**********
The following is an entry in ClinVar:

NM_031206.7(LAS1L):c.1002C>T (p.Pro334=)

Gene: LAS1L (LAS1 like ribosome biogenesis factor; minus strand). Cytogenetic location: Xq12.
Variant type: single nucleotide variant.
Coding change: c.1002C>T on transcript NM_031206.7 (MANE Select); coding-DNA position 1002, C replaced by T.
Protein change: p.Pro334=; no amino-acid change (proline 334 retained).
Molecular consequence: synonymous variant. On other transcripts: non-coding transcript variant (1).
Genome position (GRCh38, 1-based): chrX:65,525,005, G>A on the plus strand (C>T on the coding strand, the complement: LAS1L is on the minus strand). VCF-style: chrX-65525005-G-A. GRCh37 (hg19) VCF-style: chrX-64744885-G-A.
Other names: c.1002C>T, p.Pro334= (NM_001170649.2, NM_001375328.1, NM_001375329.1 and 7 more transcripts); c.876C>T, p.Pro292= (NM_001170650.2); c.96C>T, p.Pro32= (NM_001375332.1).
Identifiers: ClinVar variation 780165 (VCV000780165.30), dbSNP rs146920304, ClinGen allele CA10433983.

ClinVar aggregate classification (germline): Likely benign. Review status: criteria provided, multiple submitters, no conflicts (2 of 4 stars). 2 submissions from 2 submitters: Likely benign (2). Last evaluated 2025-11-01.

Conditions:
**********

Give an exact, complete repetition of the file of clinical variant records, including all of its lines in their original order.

The following is an entry in ClinVar:

NM_031206.7(LAS1L):c.1002C>T (p.Pro334=)

Gene: LAS1L (LAS1 like ribosome biogenesis factor; minus strand). Cytogenetic location: Xq12.
Variant type: single nucleotide variant.
Coding change: c.1002C>T on transcript NM_031206.7 (MANE Select); coding-DNA position 1002, C replaced by T.
Protein change: p.Pro334=; no amino-acid change (proline 334 retained).
Molecular consequence: synonymous variant. On other transcripts: non-coding transcript variant (1).
Genome position (GRCh38, 1-based): chrX:65,525,005, G>A on the plus strand (C>T on the coding strand, the complement: LAS1L is on the minus strand). VCF-style: chrX-65525005-G-A. GRCh37 (hg19) VCF-style: chrX-64744885-G-A.
Other names: c.1002C>T, p.Pro334= (NM_001170649.2, NM_001375328.1, NM_001375329.1 and 7 more transcripts); c.876C>T, p.Pro292= (NM_001170650.2); c.96C>T, p.Pro32= (NM_001375332.1).
Identifiers: ClinVar variation 780165 (VCV000780165.30), dbSNP rs146920304, ClinGen allele CA10433983.

ClinVar aggregate classification (germline): Likely benign. Review status: criteria provided, multiple submitters, no conflicts (2 of 4 stars). 2 submissions from 2 submitters: Likely benign (2). Last evaluated 2025-11-01.

Conditions: